Danish seaweed expert, Professor Ole G. Mouritsen visited Japan.
As is common, umami is becoming popular in Nordic countries such as Denmark, Sweden, Norway, and Finland, which are rich in nature. While leading chefs created their original dishes incorporating the umami of their local ingredients, children learned about umami as a session of their Taste Day program in Denmark.
Dr. Ole G. Mouritsen, Professor, Center for Biomembrane Physics, Dept. of Physics, Univ. of Southern Denmark and Advisor, Nordic Food Laboratory, has been working in wide range of fields beyond his major to stimulate peoples' curiosity about science through hands-on activities on everyday-life subjects. Writing various books one after another such as those on sushi, umami, and seaweeds, he has been working to connect scientists and chefs, science and cuisine, as a technical advisor to the Nordic Food Laboratories that was established by Danish chefs. The Umami Information Center has had good relations with Prof. Mouritsen through exchanging information on umami, especially seaweeds, for the last several years. We are happy to report on his visit to the katsuobushi factory and the trialogue with Chef Koji Shimomura, French cuisine chef and Dr. Kawasaki, Japanese scientist.
The Umami Information Center was honored to be asked to arrange a visit to a katsuobushi factory in Yaizu, Shizuoka Prefecture. With support from Mr. Toru Tomimatsu, president of the Katsuo Technology Institute, the doctor visited Yaizu sea port to look at the landing of frozen katsuo, or bonito. He visited the Katsuo Technology Institute a number of times where Mr. Tomimatsu gave lectures on the production process of katsuobushi. Then, he was guided to the nearby factory to Yanagiyahonten to see the katsuobushi production line. In the smoking process, he entered the smoking room and gained experience through his senses of sight and smell. Dr. Mouritsen, who has a strong interest in Japanese cuisine and published a book on sushi, enjoyed his visit to the katsuobushi factory.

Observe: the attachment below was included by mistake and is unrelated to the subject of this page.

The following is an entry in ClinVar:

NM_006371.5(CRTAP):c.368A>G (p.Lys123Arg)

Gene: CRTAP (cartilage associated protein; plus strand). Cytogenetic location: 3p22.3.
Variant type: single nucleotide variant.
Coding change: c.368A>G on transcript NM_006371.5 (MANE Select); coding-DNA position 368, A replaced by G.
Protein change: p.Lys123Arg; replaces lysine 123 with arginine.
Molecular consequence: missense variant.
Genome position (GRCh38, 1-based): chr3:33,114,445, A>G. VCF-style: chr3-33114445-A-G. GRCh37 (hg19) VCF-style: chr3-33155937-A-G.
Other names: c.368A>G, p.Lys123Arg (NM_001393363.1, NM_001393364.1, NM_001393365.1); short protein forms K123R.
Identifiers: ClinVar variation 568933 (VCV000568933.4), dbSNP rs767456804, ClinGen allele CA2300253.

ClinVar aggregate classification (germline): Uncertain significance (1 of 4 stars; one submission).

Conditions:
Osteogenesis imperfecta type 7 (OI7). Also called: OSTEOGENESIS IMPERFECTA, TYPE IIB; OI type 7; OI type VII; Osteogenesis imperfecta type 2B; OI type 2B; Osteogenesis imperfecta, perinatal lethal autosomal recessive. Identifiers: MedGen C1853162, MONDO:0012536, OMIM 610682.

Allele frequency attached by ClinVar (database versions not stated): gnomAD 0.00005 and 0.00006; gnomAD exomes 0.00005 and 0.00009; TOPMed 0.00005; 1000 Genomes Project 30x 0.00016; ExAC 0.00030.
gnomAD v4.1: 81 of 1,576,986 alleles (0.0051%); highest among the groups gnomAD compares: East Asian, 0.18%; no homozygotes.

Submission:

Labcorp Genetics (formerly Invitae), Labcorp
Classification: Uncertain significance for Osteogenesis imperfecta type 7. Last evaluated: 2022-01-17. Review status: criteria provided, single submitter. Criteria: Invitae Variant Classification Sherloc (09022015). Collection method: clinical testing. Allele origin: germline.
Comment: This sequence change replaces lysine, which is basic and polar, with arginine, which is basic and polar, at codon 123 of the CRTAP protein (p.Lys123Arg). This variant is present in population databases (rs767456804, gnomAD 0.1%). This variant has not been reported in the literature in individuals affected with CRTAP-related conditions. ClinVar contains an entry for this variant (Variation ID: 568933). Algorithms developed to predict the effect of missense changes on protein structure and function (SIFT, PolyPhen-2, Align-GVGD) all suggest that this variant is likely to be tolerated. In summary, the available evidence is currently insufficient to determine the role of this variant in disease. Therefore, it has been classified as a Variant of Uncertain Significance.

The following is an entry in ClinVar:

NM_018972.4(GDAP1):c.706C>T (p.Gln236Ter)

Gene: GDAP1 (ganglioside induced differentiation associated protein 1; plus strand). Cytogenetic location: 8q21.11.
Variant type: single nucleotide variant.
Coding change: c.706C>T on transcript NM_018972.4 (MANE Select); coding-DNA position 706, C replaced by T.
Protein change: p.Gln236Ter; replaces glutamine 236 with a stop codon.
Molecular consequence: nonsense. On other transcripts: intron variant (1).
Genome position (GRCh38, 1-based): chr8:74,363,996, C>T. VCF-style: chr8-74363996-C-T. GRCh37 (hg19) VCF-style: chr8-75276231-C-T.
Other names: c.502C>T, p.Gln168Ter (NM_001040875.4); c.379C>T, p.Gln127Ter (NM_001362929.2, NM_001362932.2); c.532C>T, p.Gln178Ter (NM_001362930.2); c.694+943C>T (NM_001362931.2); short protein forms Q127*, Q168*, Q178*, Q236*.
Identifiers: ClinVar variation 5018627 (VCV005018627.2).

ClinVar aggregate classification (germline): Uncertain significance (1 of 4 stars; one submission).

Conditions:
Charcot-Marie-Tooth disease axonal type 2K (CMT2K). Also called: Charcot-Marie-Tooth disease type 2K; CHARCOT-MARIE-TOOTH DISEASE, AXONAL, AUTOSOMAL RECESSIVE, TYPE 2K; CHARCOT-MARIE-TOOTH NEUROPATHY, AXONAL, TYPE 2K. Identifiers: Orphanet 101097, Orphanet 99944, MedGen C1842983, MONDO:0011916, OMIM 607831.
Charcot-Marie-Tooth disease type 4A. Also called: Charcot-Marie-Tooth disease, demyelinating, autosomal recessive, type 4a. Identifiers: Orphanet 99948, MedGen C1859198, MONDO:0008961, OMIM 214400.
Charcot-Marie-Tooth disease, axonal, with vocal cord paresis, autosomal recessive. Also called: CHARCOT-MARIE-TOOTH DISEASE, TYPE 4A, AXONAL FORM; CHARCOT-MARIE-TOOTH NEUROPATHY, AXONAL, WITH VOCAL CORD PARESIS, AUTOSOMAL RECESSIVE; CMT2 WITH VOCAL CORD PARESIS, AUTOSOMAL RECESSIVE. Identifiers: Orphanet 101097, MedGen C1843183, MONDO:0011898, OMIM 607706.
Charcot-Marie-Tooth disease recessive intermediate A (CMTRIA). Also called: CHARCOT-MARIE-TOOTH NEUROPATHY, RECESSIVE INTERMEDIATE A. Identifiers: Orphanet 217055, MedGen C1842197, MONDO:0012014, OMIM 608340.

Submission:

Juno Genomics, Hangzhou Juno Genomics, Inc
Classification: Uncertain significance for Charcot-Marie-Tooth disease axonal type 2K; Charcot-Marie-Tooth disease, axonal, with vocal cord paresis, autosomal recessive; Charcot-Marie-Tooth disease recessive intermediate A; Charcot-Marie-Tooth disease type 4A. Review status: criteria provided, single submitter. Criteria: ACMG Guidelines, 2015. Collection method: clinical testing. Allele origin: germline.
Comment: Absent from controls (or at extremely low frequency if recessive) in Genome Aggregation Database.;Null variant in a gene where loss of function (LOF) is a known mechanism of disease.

Returning to Tokyo, Dr. Mouritsen joined the tripartite talks between Chef Koji Shimomura, Dr. Hiroya Kawasaki, and he. This event was arranged by the culinary magazine Senmon Ryori. Chef Shimomura is knowledgeable about science and Dr. Kawasaki is versed in the culinary arts. They had an active conversation through the professor's subject, seaweed, covering culinary fields to science. They tasted Chef Shimomura's original recipe "Oyster cooked in seawater and chilled served on a gelee of seawater and citrus juice with a lichen flavoring." After tasting, Dr. Mouritsen introduced the activity of the Nordic Food Lab where he plays a leading role as a scientific advisor. He talked about the fact that dalse, a Nordic seaweed, contains umami and with which Rene Redzepi, owner chef of the world-famous restaurant NOMA (Copenhagen), made ice cream using cows'-milk-simmered dalse. Rene came to be deeply interested in Japanese cuisine and umami of tangle on the occasion of his visit to Japan.
Dr. Kawasaki, who participates in various activities related to culinary fields, such as the Japanese Food Lab, while he works as a researcher in Ajinomoto Co. Inc., shared his knowledge on seaweed. Their conversation continued until dinner.
Aiming to contribute to a good and healthy dietary life, the Umami Information Center continues to conduct research on the function and application of umami from two standpoints, culinary and scientific.